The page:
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You Don't Need a Different Job to Be More Creative

If I get one more email from someone who wants to quit his or her job to be more creative, I'm going to scream so loud my monitor's going to crack. First of all, know your audience. Do you think that I grew up dreaming of being a career-advice writer? I mean, who would do that? No one, of course. Most jobs aren't the type that anyone grows up dreaming about doing, and that includes the jobs that pay well.

Luckily, I'm not nearly as surly about this topic as I sound in that first paragraph. I believe strongly that all people are creative and that each of us can bring a sort of innate creativity to any job if we choose to. Seriously. No one controls your ability to come up with new ideas. That's up to you.

The key is to change how you think. So here's how to look at your current job, and your current life, so that you don't need to make any changes in order to let your creative self shine through:

1) You don't need to get paid to be creative.

The research is in: Creative work does make people happier. But the act of being creative isn't tied to work, or to money. Stay with me while I take a foray into Bible-based literary criticism. Isn't this why Adam and Eve ate the apple? We don't want a perfect, Garden-of-Eden life laid out for us. We want a messy life full of choices -- some terrific, plenty terrible -- that at least we can say are our own. That is the real gift God gave humans: the power to make decisions, to be creative.

If I were a crazy person -- comments below, please -- I would continue with the Bible to support this theory. But look: instead of God, here's John Mirowsky, professor of sociology at University of Texas at Austin. Mirowsky found that if you're creative in your daily life, your life is more fulfilling. And he found that you do not need to get paid to do this creative work in order to gain the benefits. Creativity, he concludes, is rewarding in and of itself.

2) It's uncreative to think only certain jobs (or artists) are creative.

Look, any job is creative if you are doing a good job of it. People who are good at their job accept their task as given, learn to do it well, and then make improvements. Please don't tell me that your boss won't let you be creative. You can be kind, right? You can help someone understand their life better, right? Be the type of manager who really cares. Be the friend at work who makes a bad job good -- really, you can change someone's work life just by being his or her friend at work. And as you move up the food chain in your career, in whatever career you end up doing, you will find creative ways to make the world a better place either through systemic change, or, if not that, then through one-on-one connections, which no one controls but you.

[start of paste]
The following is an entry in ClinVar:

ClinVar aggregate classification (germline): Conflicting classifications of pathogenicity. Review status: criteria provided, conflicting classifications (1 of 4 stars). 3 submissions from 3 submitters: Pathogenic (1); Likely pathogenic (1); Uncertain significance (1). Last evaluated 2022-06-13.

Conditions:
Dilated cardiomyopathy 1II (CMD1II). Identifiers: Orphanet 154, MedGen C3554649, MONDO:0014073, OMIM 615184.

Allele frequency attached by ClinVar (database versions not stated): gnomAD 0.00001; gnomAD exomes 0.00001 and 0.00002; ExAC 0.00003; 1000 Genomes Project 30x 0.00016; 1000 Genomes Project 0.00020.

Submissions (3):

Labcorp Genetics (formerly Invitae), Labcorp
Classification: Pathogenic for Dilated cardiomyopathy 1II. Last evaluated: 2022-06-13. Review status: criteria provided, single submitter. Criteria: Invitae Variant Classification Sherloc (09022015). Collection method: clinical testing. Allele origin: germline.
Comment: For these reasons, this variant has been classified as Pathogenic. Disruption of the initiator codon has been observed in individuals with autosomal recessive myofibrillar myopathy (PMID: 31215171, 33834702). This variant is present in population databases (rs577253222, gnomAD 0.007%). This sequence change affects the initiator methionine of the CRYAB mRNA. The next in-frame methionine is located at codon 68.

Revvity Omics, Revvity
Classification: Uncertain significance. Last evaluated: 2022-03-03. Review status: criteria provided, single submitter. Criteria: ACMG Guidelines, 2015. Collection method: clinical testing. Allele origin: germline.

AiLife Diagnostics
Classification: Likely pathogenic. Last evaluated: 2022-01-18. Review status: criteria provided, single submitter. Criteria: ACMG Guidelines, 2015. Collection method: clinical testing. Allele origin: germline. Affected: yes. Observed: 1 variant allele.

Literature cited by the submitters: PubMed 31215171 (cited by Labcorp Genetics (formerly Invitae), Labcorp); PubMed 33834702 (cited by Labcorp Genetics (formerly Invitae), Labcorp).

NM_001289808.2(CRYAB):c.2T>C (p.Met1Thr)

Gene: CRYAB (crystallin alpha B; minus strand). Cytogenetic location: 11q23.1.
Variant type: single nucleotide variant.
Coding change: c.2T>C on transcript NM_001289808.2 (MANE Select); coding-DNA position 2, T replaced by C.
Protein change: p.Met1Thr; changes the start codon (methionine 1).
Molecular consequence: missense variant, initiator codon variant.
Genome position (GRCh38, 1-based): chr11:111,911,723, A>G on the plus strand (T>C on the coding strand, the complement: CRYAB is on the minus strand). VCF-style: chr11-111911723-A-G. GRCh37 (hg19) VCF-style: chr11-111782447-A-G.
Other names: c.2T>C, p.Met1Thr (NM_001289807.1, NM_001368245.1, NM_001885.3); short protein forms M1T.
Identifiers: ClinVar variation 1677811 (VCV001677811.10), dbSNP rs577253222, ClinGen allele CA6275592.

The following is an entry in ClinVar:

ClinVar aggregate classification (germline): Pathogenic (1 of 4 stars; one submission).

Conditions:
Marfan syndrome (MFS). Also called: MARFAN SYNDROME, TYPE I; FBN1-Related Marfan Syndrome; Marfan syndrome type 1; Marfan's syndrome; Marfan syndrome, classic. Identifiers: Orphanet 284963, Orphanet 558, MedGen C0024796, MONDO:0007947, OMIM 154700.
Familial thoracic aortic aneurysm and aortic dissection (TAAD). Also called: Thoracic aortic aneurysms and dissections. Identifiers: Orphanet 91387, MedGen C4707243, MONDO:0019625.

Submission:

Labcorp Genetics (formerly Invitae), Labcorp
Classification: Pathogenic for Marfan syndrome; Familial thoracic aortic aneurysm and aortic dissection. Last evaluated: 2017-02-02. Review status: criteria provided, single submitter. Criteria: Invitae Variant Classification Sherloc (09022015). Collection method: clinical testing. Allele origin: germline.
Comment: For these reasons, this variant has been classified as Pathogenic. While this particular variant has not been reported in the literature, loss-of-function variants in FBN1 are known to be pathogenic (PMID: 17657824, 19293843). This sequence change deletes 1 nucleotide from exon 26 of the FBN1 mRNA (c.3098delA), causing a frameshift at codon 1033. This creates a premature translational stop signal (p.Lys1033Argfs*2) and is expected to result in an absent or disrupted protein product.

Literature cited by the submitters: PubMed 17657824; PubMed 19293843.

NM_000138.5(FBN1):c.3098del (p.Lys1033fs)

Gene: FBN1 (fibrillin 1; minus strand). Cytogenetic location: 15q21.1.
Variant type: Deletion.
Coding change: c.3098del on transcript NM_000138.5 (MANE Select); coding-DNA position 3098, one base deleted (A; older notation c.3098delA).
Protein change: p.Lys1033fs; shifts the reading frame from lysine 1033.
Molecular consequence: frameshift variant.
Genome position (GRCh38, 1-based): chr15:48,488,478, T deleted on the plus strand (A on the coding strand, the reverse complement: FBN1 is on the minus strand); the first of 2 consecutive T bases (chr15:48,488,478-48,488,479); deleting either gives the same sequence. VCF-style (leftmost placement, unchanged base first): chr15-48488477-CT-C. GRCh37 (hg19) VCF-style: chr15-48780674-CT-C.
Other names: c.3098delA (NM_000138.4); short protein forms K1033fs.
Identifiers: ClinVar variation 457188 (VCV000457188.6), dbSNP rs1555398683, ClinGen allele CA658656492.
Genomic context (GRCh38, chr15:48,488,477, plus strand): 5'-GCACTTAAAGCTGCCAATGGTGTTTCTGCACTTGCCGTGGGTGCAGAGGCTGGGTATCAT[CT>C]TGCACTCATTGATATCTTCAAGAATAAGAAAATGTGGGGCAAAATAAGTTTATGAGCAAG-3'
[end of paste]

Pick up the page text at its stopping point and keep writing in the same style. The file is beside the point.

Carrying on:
And, warning to the comfortable and smug out there: Bad situations encourage creativity. Because really, how can you solve a problem creatively if you don't have a problem? One reason that obsessing about happiness leads to stress and anxiety is that you cannot have that shit-eating-I'm-so-happy smugness if you're making challenging choices for yourself that require creativity. So the idea that you'll be happy in a different career is specious; solving problems that you created will make you feel fulfilled.

3) If you were a real artist, you would be making art.

Reality check: The artists who make the most money are great at marketing. Actually, the artists who make any money are great at marketing. This is because being an artist is so fulfilling that most people will write/make a film/record a song for free. What separates people who make money doing those things and people who don't is who's best at marketing.

Another reality check: Artists are driven to make art with or without a paycheck. Real artists make time to create art no matter what their day job is. So stop deluding yourself that you're a fine artist stuck in a desk job. More likely, you're a desk worker stuck in the idea that you need to be an artist.

Meaning in life comes from facing the hard stuff. Confronting the disappointments of adult life with open eyes. This means that you have to admit you're not a painter/writer/jewelry maker/whatever if you're not actually painting/writing/making jewelry or doing whatever.

And if you are doing it, great. You don't need to make money at it because you have a desk job for money. Welcome to the real world, where doing what you love is actually useless career advice because people often do not get paid to do what they love -- they do it for free.

I realize that sounds cynical, and plenty of people will write to tell me that they genuinely love their jobs and find them creatively satisfying. But really, the most cynical people are the people who think they need to get paid to do what they love. Think of it this way: If you only want to do your passion -- photography, say, or music -- if you get paid for it, then you're probably not connected with it in the visceral way that we connect when we feel love and passion about what we're doing.